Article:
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Timecourse study of UVB-induced cytokine induction in whole mouse skin.

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Department of Microbiology and Immunology, University of Miami School of Medicine, Florida, USA.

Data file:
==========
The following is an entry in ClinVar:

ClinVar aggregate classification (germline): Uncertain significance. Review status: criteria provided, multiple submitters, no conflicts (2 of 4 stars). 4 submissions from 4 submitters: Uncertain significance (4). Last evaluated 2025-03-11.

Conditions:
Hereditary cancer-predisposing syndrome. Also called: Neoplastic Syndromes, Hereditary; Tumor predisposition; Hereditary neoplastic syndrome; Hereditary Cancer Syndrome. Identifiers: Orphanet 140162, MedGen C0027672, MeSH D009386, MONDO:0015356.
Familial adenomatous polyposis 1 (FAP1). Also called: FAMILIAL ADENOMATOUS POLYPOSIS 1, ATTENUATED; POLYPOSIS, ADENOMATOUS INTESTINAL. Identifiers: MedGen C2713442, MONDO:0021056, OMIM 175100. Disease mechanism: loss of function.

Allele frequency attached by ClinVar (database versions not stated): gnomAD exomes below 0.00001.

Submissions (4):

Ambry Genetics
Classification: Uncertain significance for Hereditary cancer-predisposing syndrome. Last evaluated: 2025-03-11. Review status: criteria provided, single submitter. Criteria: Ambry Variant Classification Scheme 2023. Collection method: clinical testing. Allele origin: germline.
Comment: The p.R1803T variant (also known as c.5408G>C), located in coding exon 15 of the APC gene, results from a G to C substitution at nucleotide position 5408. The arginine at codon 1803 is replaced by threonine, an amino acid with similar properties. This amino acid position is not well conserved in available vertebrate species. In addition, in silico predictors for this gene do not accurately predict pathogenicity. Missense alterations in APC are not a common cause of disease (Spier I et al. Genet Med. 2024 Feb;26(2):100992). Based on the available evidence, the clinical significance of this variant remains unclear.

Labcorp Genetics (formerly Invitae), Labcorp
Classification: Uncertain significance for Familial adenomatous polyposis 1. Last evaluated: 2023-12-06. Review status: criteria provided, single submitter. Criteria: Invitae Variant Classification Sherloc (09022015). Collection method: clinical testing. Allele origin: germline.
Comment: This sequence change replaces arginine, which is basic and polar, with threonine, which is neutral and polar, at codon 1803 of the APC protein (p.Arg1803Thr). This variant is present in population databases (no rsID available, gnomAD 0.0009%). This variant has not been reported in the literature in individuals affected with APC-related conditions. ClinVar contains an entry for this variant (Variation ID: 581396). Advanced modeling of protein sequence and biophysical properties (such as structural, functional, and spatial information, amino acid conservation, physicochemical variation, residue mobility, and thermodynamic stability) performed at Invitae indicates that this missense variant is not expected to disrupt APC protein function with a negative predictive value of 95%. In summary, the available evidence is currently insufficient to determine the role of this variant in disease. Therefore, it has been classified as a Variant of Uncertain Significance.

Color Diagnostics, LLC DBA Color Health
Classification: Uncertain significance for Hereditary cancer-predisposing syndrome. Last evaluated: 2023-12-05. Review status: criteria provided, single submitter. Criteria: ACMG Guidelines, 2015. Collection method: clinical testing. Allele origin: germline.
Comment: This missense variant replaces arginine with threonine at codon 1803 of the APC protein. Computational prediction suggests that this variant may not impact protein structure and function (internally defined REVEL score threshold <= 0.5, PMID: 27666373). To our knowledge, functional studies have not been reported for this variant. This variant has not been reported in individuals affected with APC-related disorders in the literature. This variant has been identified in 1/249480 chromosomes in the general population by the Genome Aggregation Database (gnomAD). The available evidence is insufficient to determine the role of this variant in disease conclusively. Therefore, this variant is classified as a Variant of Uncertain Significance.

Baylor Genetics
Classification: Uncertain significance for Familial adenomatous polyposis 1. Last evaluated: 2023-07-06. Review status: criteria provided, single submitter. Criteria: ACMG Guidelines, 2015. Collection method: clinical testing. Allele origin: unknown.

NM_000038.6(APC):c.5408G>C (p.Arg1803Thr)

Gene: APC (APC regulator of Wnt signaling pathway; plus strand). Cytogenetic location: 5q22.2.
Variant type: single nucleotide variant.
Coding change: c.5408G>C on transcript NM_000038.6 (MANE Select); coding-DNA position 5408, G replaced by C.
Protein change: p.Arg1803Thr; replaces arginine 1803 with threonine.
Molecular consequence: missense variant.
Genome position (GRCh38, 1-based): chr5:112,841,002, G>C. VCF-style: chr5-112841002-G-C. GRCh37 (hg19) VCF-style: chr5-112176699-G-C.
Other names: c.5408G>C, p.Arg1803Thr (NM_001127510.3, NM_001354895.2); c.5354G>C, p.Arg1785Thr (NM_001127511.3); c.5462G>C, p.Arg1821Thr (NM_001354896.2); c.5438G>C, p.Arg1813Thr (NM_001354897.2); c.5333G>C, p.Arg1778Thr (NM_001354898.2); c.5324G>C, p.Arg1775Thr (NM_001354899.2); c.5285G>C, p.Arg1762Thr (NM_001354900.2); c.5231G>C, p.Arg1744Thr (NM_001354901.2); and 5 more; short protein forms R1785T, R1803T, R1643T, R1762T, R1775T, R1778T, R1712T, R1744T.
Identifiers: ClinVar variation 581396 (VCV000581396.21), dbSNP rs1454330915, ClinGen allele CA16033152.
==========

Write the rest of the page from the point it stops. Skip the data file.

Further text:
Ever since the skin was recognized as a site of immunologic activity, a number of laboratories have studied the production of cytokines by skin cells and the effects of chemicals, allergens, contact irritants and UVB radiation on their production. Most research to date has been carried out using either purified populations of primary cells, or established cell lines. Cytokines, however, do not function in isolation but they appear in human tissues within the context of other cytokines that can, in turn, strongly influence the final biological outcome. Therefore, in vivo studies using whole skin are more physiologically relevant since all cell types are present and interactions among them are allowed to proceed. We report here the results of a detailed timecourse study using whole mouse skin, consisting of both dermis and epidermis, irradiated with either a low or high dose of UVB and analyzed using a Multi-probe RNase protection assay system. The results show that in whole skin the kinetics of cytokine induction are different than what was previously observed in tissue culture. In addition to already known skin-associated cytokines, we report here the presence and UVB induction of cytokines not previously reported.

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